The key to this discussion is building a certain level of trust between you and your Co-parent when it comes to taking part in these videos or phone calls. It is not as if your coherence period of possession ends just because you have a phone call or video chat scheduled with your child. One of the difficulties that I have seen families experience is because of these phone calls or because sometimes the calls can interrupt previously scheduled events or activities for families. Unfortunately, I've even seen some parents actively seek to use their calls to interrupt important moments or activities for their Co-parent and children.
These would be blatant abuses of the system when it comes to Co-parenting in the exercise of Visitation and possession of children. The families that get the most out of their physical periods of possession as well as their opportunities for electronic communication are those that thought through these issues before the end of their family lowercase and then honored their commitments once the case has come to an end and their post-divorce or child custody case lives have begun.
For example, if you want to make a video or phone calls a regular part of your post-family law case life then you should consider your options before the end of your divorce or child custody case. Many families like yours typically use video or phone chats regularly to catch up with one another or generally allow for a child to see their parent's face. In this situation, you and your Co-parent may already have a plan in place as to how you want to structure these phone calls or video chats. Again, what works well for your family may not work well for the family across the street. As such, you should work with your Co-parent on creating a plan that is feasible for your family now and in the future.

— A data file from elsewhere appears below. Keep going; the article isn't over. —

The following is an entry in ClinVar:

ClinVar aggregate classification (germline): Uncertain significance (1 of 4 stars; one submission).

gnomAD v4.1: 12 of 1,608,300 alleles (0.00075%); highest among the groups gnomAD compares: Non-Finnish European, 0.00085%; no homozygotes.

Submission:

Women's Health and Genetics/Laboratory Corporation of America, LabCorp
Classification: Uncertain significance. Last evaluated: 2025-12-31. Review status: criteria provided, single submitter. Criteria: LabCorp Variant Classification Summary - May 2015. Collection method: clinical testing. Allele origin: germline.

The next step in this process is to be able to work with an experienced family law attorney Who can skillfully take your ideas about a family plan for electronic communication and put it into writing in a way that is enforceable by future courts and understandable by you and your Co-parent during the case. Ultimately, family court orders are only helpful if they can be followed predictably by your family. This means that you can work with an attorney who will help you all be intentional about not only creating orders but putting them in writing as well.
Electronic communication does not have to be limited to video or voice chats. Sometimes text messaging and e-mail can come in handy especially if you are in a position where adequate cell signal or where video connection would otherwise be impractical or impossible. There are Co-parenting websites, electronic cards and messages, and an array of options for families like yours who are willing to be creative and are a little bit tech-savvy. You can talk with your Co-parent during the case to determine what he or she is comfortable with and go from there in terms of creating and mapping out an electronic communication plan for you and your family to best utilize this.